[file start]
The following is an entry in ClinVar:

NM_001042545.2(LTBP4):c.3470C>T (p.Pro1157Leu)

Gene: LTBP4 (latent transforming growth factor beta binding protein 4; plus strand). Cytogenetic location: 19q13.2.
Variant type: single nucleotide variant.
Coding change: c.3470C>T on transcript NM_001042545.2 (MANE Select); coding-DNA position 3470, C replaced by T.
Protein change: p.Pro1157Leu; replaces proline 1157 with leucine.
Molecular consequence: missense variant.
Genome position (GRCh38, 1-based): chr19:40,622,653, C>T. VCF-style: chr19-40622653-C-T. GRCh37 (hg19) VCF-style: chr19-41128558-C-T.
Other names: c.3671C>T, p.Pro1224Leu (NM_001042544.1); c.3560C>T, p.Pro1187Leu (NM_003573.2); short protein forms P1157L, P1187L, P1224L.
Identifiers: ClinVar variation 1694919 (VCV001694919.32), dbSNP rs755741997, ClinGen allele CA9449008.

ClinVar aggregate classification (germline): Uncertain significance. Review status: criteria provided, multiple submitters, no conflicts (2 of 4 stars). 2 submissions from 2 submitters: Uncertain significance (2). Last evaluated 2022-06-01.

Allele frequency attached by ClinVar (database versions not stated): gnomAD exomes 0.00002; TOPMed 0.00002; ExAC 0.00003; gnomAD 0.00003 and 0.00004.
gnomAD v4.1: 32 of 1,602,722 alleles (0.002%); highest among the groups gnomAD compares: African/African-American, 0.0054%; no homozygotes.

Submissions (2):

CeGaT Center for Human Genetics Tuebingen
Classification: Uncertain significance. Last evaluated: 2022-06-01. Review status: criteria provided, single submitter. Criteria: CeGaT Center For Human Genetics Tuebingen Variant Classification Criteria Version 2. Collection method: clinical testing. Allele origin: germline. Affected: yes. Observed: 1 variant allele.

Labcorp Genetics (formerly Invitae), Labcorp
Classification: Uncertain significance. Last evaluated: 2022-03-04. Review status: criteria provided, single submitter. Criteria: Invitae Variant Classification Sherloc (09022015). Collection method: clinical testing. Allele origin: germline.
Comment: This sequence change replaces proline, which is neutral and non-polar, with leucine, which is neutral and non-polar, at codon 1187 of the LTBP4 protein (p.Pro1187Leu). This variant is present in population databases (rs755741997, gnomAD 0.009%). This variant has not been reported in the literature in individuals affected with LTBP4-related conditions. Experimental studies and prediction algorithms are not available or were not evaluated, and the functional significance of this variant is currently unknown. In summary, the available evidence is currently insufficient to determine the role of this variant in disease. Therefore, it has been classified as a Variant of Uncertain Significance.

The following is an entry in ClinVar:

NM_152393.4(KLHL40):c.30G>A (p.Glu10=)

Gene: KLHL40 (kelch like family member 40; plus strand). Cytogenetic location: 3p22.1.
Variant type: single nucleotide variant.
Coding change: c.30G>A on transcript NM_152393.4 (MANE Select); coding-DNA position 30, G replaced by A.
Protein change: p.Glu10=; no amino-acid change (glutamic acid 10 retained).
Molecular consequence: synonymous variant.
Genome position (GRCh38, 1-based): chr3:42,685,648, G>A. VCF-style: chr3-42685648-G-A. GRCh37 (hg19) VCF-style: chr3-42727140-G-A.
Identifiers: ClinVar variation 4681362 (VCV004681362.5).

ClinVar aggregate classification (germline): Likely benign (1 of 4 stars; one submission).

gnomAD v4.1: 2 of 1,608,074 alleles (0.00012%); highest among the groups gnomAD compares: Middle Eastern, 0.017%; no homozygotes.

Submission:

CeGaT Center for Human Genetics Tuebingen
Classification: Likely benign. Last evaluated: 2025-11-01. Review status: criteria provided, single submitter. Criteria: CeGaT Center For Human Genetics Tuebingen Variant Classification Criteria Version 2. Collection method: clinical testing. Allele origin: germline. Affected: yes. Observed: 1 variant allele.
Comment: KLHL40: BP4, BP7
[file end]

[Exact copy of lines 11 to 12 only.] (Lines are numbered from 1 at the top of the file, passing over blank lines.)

ClinVar aggregate classification (germline): Uncertain significance. Review status: criteria provided, multiple submitters, no conflicts (2 of 4 stars). 2 submissions from 2 submitters: Uncertain significance (2). Last evaluated 2022-06-01.

Allele frequency attached by ClinVar (database versions not stated): gnomAD exomes 0.00002; TOPMed 0.00002; ExAC 0.00003; gnomAD 0.00003 and 0.00004.